By Jules Pretty. 2014. Cornell University Press, Ithaca, NY. 240 pp. $27.95 (hc).

The Edge of Extinction is a narrative of Jules Pretty’s travels across the world. Starting at the international dateline and moving west, he seeks out 12 beleaguered peoples and regions which have a clear connection and relationship. From Maori people in New Zealand/Aotearoa to Americans living in the California desert, Pretty documents the peoples and places that are rapidly vanishing as modernity encroaches.

Pretty blatantly defies the Western notion of wilderness as an isolated natural space without human presence or activity. Instead, he notes that the entire world has been cultivated noticeably by the people who occupy and rely on these landscapes. This occupation was and still can be done in harmony with the land, respecting natural cycles to prevent the catastrophic changes that seem to be happening around us. Wilderness as “shaped and used by people” (p. 14) can still seem natural and untouched: this is a common theme throughout the book.

Pretty does not propose a quick fix to our unsustainable way of life. He suggests our redemption could be a slow creeping change, starting from these wild places where indigenous cultures and local peoples are adapting on their own terms. These cultures take what is good and useful in the modern world as their own and reshape it to conform to their own culture, challenging the separation of nature and culture and demonstrating a potential way forward.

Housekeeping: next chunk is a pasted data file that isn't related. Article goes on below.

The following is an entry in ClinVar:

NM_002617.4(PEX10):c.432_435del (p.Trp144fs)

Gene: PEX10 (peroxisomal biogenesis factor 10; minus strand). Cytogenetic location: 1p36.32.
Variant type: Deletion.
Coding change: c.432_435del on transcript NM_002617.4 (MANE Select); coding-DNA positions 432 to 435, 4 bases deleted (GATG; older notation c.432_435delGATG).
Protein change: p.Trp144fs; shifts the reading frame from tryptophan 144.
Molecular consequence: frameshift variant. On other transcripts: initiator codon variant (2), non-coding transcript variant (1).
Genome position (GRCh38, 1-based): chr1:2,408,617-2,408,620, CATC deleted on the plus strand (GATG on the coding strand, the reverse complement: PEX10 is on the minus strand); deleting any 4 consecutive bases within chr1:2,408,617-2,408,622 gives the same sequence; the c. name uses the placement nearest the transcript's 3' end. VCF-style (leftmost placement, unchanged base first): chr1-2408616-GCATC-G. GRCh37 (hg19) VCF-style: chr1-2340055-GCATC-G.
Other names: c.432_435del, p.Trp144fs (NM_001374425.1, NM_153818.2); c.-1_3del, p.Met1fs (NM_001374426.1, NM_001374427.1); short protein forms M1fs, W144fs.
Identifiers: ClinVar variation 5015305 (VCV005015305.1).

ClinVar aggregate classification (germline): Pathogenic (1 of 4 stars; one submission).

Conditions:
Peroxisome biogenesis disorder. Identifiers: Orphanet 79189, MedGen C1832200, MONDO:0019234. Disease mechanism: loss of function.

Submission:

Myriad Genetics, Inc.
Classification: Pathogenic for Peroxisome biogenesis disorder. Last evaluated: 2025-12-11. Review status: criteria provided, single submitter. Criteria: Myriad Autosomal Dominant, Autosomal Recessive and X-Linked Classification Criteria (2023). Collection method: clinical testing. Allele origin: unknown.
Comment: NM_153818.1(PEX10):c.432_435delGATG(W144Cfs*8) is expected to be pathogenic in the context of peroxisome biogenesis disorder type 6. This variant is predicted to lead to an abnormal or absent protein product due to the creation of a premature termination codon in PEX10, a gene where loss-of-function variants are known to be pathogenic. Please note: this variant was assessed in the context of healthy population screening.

Pretty conceives the potential extinction of these seemingly remote places as a reflection of our own self-destruction via our consumer society. For it is from these natural places that industries harvest the resources to fuel our consumption. An ever-increasing demand for commodities is conceived as a vain effort to find satisfaction as the world withers around us: “Modern civilization has chased us here, consuming all” (p. 196).

Pretty believes that without the wild places of the world there will be nothing left to survive on, either physically or metaphysically. He has attempted to highlight the undeniable connection between humans and the landscapes they live on, identifying those who live in a way that challenges the dominant ideology of humans existing separately from nature, one of the key root causes for the degradation of natural areas today.

In the end, Pretty offers no shining beacon of hope for the future, only an image of what could be, what would need to be for the Western way of life to continue. It is not about ceasing consumption, but altering the practices of production so that they benefit the environment. He is adamant that humanity and nature have and can coexist. Each chapter provides example of this in a culturally distinct context so as to illuminate a way forward from our current environmental problems.

REVIEWED BY ELIZABETH WHITWICK, a student in the Ecosystem Science and Management Program at the University of Northern British Columbia; email: